We are born to trust.
For example, to have faith that a mother will provide milk. It is after all, instinctive. However, as we we grow older that same parent will teach us to be wary of the world – not to trust everything or every person. Yet, when society trusts itself, wonderful things happen. Economies boom, infrastructures repair and unity strengthens.
It is a two-way street where the trustee and trusted depend on each other with mutual respect in favour of a greater good for all.
Smile you are on CCTV
Increasingly we live in a mistrusting society. Once given bastions of truth such as politicians, police, clergy and big brands are now dispraisingly looked upon through cynical eyes.
Brands for example on one hand broadcast messages infused with sincerity and empathy and then on occasion are found to recall not just products, but their trust in consumers to accept mistakes, which if caught early enough, could have been rectified and forgiven.
Too often, social responsibility turns out to be little more than neatly painted whitewash to present a more acceptable face of what business is, after all, in business for – to make profits.
Politicians, especially during an election period, offer sound bites promising ‘big societies’, ‘a future fair for all’, ‘government we can trust’…
Like brands, parties deliver a stream of images and packaged promises designed to give a sense of what the party truly believes.
However such messages are in constant conflict with societal signifiers that may suggest an opposite underlying point to the sanitised or idealised political one.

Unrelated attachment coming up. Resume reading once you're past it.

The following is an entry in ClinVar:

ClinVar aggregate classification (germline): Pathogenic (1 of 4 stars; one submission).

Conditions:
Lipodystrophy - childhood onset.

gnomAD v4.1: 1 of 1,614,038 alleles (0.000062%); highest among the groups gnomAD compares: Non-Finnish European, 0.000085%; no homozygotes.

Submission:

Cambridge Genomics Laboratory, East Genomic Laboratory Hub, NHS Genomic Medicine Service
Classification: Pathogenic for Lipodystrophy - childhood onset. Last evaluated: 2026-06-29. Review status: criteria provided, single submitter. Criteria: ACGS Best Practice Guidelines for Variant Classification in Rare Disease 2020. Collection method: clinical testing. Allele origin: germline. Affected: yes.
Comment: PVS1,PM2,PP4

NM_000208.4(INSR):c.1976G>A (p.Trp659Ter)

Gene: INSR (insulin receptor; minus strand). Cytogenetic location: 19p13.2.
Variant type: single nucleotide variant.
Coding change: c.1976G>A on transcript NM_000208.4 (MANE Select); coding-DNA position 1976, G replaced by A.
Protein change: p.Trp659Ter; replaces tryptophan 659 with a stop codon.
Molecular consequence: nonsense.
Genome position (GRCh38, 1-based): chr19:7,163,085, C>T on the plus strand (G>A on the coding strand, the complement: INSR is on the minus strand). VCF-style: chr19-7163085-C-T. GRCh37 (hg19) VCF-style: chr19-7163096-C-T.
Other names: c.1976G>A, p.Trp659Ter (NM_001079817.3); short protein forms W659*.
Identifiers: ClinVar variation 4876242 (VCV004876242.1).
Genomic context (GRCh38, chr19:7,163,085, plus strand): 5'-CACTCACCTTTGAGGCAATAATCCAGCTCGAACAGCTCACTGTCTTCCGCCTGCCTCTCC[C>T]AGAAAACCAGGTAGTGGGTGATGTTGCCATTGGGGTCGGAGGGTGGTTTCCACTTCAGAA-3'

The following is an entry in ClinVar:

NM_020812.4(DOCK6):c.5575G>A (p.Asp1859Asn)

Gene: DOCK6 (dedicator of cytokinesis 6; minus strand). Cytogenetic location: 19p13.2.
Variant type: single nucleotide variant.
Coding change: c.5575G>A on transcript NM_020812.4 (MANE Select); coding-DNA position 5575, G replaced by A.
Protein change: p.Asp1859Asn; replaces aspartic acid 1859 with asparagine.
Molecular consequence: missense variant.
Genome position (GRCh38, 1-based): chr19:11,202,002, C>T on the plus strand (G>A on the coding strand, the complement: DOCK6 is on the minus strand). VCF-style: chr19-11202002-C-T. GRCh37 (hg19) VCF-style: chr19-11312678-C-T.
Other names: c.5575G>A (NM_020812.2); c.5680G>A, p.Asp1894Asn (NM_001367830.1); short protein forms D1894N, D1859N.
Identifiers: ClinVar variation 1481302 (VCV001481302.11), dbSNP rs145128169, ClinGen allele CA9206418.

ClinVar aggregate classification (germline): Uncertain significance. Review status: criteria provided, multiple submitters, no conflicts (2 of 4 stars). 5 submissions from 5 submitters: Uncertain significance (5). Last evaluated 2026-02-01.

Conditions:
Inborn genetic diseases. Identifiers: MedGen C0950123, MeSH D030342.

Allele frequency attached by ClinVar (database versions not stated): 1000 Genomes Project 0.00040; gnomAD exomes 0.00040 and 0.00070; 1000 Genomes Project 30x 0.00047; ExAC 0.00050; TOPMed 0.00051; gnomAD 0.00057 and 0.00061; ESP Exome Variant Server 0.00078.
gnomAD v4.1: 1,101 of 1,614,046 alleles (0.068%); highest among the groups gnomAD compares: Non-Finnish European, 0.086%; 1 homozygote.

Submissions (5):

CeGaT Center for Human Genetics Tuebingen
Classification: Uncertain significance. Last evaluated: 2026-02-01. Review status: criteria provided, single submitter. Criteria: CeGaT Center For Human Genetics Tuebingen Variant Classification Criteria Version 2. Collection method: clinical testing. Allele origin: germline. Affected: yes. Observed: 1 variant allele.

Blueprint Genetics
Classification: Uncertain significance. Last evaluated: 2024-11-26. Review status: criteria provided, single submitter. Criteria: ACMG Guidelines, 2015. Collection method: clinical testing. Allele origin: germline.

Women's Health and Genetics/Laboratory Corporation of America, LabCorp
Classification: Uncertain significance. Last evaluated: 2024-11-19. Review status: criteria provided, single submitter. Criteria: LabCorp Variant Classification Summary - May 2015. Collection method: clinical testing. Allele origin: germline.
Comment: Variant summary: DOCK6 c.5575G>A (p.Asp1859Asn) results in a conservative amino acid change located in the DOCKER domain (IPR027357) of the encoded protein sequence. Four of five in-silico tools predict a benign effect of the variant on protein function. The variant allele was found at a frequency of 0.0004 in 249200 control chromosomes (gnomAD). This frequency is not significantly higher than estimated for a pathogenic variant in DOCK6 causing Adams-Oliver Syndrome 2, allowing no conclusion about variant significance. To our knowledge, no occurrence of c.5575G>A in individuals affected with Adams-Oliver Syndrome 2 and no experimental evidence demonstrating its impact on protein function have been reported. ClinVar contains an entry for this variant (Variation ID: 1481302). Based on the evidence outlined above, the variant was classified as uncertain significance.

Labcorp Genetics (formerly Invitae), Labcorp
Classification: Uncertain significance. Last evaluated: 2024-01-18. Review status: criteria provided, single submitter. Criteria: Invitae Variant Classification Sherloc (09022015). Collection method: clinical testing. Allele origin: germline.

Bursting scandals, revelations and commentaries train us to learn to expect spin to invariably follow pledges.
We develop a kind of in-built radar that recognises not the lies from the truth, but the truth from the lies.
In the past, politicians could easily manage perceptions through well-defined media channels. Today thanks to the 24 hour news, web, blogs, Tweets and so on… politicians can’t hide from the stage that stretches across the wide web and reaches the inner psyche of a confused voter who is so bombarded with so many similar choices that he or she becomes not just bewildered but bitter.
Through instantly scrutinising every painfully extreme detail of a political message we get so close to nuances that we can no longer judge the bigger picture.
Truth lives only as long as a given moment or click.
Without a longer period to view in retrospective, we no longer judge the bigger picture. We naturally conclude that every confusing fuzzy detail must simply be further proof that it is, in the end, all spin and no substance.
So what can politicians do to garner our trust?
Political brands must be consistent in what they preach. Not all policies will please all voters. This is actually good- it creates integrity and clear water between one political brand and another.
Just as with brands, political values need to be understood and practiced not just be leaders but everyone allied with the party. In so doing, manifestos become social causes. (All sincere causes are greater than promises).
Just as with business leaders, political leaders need to be seen and appreciated through context and content as being responsible lions addressing confident communities rather than lapdog chameleons addressing transient drifters.
Such leaders need to be themselves, complete with humility, human faults and quirks – not just managed alter egos. By being – not acting – genuine, leading not exclusively from the front or back – but centre of the pack, they can set examples accepting mistakes and giving credit where it is due.
In branding, consumers must be able to recognise themselves in a product and so feel aligned with a brand. In political branding, parties need to reflect what a nation is and what every individual can become.
With great thanks for support in writing this article to Roger Steare- Europe’s premier corporate philosopher
Wednesday, April 14th, 2010 at 10:05 amand is filed under 2010 election branding, Brand expert, Branding, Gordon brown brand, government branding, Labour party branding, Politics, politics on twitter, UK party politics branding, web 2.0 UK general election. You can follow any responses to this entry through the RSS 2.0 feed.